NYC Union Boss Who Led Transit Strike To Turn Himself In Monday

Transit union leader Roger Toussaint said he'd march across the Brooklyn Bridge with workers before turning himself in Monday for a 10-day jail sentence stemming from the illegal three-day subway and bus strike that crippled the city in December.

Labor leaders and unionized workers were expected to rally in support of Toussaint behind the state Supreme Court building in Brooklyn. They said they'd march with Toussaint across the bridge to a Department of Correction facility in lower Manhattan.

The Rev. Al Sharpton, who called Toussaint's sentence an immoral attempt to intimidate workers, promised to hold a vigil on the union boss' first night in jail. He said he'd stay in a tent outside the jail to protest.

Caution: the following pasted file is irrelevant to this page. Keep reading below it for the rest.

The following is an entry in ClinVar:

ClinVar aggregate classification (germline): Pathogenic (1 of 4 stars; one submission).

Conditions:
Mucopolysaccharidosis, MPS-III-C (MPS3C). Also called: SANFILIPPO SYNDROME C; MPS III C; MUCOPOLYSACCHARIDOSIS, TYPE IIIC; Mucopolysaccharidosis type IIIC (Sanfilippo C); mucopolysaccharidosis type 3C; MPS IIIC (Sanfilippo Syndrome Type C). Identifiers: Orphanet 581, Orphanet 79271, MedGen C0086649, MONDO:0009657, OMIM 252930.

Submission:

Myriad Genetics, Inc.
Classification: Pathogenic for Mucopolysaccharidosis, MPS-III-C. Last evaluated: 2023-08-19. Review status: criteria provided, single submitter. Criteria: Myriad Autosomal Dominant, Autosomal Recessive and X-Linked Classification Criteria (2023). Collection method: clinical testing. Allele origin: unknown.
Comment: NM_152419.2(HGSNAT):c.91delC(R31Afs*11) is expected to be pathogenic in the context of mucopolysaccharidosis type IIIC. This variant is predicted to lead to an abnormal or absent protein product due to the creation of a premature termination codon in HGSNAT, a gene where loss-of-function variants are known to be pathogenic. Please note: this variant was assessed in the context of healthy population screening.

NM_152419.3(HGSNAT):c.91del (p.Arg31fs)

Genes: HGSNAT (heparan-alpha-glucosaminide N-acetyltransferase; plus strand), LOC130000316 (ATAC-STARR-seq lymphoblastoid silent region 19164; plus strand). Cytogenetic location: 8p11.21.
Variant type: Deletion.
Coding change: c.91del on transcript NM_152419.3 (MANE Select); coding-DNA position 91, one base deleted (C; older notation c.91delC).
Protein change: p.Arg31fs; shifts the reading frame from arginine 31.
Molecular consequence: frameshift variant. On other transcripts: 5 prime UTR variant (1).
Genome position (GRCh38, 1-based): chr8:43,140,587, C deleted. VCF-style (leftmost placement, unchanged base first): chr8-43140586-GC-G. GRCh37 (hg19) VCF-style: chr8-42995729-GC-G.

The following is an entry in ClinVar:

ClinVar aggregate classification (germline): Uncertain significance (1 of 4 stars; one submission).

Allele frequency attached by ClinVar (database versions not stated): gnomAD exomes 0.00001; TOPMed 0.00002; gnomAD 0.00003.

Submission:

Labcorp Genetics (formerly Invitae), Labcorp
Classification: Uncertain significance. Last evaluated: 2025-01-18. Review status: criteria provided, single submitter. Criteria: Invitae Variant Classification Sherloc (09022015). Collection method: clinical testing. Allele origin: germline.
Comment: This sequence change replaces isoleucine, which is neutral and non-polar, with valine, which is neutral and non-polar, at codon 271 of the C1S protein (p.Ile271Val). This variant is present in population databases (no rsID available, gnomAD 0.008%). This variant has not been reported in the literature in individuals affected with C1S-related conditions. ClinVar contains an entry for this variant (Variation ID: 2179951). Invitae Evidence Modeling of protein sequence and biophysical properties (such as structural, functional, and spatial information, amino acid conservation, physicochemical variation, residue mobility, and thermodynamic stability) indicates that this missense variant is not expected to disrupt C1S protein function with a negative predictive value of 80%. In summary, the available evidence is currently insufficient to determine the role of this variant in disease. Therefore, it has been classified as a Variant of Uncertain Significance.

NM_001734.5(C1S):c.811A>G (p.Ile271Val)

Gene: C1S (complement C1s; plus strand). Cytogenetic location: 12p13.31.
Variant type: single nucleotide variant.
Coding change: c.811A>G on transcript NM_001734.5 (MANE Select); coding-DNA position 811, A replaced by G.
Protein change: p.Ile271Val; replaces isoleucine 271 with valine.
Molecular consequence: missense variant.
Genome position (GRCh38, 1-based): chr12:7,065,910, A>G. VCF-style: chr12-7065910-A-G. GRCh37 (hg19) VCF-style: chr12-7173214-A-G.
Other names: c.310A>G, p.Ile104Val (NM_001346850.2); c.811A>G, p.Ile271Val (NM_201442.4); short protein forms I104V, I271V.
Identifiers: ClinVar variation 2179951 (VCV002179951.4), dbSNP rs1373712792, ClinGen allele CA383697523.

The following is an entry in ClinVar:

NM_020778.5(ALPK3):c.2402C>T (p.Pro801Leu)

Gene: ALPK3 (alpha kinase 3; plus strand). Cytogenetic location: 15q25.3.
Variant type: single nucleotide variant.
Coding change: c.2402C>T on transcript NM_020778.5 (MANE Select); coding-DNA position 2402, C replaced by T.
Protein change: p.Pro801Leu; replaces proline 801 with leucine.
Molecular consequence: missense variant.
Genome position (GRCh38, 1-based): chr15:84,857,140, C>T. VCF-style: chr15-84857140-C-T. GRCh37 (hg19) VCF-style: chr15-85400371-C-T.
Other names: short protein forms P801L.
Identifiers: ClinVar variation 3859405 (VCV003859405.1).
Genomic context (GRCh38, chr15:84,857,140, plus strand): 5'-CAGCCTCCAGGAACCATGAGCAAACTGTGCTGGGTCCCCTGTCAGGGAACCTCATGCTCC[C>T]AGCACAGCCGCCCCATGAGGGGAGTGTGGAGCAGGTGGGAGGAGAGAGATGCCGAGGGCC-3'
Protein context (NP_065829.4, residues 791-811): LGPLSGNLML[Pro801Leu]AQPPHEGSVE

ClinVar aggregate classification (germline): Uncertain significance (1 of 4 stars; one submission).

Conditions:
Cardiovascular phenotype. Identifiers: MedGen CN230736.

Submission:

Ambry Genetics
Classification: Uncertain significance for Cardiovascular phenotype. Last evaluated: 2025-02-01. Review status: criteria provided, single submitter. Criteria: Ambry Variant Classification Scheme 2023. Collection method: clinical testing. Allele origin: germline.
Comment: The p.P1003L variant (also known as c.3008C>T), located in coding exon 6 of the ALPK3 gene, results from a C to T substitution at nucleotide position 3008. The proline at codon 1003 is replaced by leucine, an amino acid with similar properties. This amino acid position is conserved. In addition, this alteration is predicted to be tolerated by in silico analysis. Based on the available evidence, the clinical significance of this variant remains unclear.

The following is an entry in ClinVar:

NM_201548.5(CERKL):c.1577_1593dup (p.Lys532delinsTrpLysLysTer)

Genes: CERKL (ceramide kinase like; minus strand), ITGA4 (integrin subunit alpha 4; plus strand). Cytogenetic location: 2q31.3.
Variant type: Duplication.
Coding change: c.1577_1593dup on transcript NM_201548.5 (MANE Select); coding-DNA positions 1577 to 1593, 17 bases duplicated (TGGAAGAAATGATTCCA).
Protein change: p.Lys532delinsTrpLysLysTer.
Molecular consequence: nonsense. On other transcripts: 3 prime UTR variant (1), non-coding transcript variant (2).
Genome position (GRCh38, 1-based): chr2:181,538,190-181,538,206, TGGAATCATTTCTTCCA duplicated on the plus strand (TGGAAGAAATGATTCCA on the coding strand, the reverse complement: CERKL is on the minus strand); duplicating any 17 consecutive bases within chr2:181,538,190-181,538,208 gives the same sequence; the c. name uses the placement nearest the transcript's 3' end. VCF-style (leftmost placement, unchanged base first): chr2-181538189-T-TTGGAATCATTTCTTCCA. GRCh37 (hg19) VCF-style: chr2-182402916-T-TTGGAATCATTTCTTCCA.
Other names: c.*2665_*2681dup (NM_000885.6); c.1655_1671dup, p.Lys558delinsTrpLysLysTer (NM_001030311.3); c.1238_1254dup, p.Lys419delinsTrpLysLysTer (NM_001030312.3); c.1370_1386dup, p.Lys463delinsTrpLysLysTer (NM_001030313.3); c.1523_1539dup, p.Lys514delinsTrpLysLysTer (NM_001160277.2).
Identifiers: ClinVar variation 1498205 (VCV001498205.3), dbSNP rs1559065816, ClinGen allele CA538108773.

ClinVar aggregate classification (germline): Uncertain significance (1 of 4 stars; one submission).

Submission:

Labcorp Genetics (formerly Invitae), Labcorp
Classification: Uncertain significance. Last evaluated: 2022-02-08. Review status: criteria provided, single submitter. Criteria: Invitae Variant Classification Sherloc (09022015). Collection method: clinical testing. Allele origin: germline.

Last week, Toussaint's union, the Transport Workers Union Local 100, approved a contract he negotiated but members had rejected in January. The Metropolitan Transportation Authority, which runs the transit system, has said it doesn't have to accept the vote because the dispute is in binding arbitration.

Also last week, a judge fined the 33,000-member union $2.5 million for the strike, which shut down the nation's largest mass-transit system just before Christmas. The 60-hour walkout violated a state law banning strikes by public employees. Toussaint has said he plans to appeal the fine.